A federal court in Nebraska threw out a putative class action suit brought under the Fair Debt Collection Practices Act, 15 U.S.C. § 1692 et seq., and the Nebraska Consumer Protection Act, Neb. Rev. Stat. § 59-1601 et seq., holding that collection agencies could recover attorneys’ fees when using in-house counsel to file suits.

Plaintiff Trisha Robinson incurred medical debts of $3,692.85 to Thayer County Health Services, who then assigned the debt to Accelerated Receivables Solutions, Inc. (“ARS”). On September 20, 2016, ARS filed a complaint in state court to recover the principal, interest in the amount of $257.39, costs, and reasonable attorneys’ fees. On February 23, 2017, Robinson filed an action against ARS on behalf of herself and a class, alleging violations of the FDCPA for seeking to recover amounts not permitted by law in violation of §1692f.

The crux of Robinson’s FDCPA claim was that Nebraska’s collection laws did not allow ARS to recover attorneys’ fees for services performed by in-house counsel. ARS had used in-house counsel in filing the state court action and in its attempts to collect the debt. The Court rejected this argument and found that ARS was entitled to recover attorneys’ fees for the services performed by its in-house counsel. Robinson attempted to invoke the rule that pro se litigants generally cannot recover attorneys’ fees by characterizing ARS as a “pro se law firm.”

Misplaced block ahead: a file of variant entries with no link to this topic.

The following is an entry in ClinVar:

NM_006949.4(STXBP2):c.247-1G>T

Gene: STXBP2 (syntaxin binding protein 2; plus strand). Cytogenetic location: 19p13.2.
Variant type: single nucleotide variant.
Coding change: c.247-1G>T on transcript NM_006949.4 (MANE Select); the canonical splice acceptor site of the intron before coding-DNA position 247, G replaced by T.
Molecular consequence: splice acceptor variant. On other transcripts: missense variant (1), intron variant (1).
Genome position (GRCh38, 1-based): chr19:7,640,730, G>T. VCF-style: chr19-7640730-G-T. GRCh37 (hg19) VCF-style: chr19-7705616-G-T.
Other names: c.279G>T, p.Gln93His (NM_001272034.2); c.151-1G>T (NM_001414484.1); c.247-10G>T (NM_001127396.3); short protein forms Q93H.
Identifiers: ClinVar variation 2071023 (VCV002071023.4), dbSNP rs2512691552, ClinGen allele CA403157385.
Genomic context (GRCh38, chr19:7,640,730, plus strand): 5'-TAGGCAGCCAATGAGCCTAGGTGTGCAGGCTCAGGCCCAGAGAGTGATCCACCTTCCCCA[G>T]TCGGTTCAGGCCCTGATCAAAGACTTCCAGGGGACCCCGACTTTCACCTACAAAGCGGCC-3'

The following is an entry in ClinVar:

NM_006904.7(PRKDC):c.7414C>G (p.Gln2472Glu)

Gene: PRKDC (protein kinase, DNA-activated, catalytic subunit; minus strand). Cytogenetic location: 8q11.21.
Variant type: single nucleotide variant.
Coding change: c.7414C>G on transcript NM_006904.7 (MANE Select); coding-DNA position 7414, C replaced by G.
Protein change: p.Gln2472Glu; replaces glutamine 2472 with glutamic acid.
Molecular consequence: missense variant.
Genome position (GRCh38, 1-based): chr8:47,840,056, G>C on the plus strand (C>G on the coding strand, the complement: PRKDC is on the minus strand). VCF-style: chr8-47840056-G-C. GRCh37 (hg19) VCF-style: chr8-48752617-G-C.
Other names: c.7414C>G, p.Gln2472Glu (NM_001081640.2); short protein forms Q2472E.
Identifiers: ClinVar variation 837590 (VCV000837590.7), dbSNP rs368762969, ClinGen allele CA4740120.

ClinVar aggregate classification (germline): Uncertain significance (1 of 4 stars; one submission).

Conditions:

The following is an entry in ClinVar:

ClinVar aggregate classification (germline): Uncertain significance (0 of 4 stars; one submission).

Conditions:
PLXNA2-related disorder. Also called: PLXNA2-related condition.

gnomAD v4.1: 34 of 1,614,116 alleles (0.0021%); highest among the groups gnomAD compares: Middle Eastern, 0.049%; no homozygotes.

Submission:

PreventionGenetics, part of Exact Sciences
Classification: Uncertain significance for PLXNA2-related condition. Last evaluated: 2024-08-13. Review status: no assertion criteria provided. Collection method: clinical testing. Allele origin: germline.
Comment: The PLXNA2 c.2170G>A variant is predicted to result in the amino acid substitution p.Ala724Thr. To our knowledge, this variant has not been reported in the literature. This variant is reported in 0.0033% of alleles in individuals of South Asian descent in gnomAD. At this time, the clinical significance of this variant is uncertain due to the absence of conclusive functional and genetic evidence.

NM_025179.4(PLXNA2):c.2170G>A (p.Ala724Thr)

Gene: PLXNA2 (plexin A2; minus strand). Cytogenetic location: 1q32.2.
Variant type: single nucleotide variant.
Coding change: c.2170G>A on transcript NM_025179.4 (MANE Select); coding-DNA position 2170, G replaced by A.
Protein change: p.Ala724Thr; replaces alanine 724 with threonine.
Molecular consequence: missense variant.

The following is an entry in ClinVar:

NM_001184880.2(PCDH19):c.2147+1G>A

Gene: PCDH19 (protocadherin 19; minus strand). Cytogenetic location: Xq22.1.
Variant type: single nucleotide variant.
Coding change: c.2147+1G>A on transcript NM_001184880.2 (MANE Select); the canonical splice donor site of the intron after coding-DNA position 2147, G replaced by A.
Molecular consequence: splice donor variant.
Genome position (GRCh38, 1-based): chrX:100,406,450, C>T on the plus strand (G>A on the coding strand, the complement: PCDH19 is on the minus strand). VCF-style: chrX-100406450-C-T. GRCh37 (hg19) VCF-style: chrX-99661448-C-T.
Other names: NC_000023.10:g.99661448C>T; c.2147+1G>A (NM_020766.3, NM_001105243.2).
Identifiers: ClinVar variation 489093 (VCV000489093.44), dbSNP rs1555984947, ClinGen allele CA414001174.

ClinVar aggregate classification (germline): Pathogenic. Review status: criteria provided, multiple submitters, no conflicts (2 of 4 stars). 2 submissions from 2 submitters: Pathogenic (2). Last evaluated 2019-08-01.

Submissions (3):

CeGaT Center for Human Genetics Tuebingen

Fortunately, the court recognized the absurdity of this argument. The court relied on Nebraska precedent allowing for the recovery of fees by in-house counsel in rejecting this theory of liability. Additionally, Robinson’s argument that ARS should be treated as a pro se litigant ran “counter to the long-standing axiom that corporations cannot appear pro se.”

The court’s reasoning is important for its rejection of a baseless theory of liability under the FDCPA. Had the court allowed the case to continue, plaintiffs’ counsel would be emboldened in advancing similar class actions against collection agencies utilizing in-house counsel. The case is Robinson v. Accelerated Receivables Solutions, Inc., et al., No. 8:17-cv-00056 (D. Neb. Apr. 19, 2018). A copy of the opinion can be found here.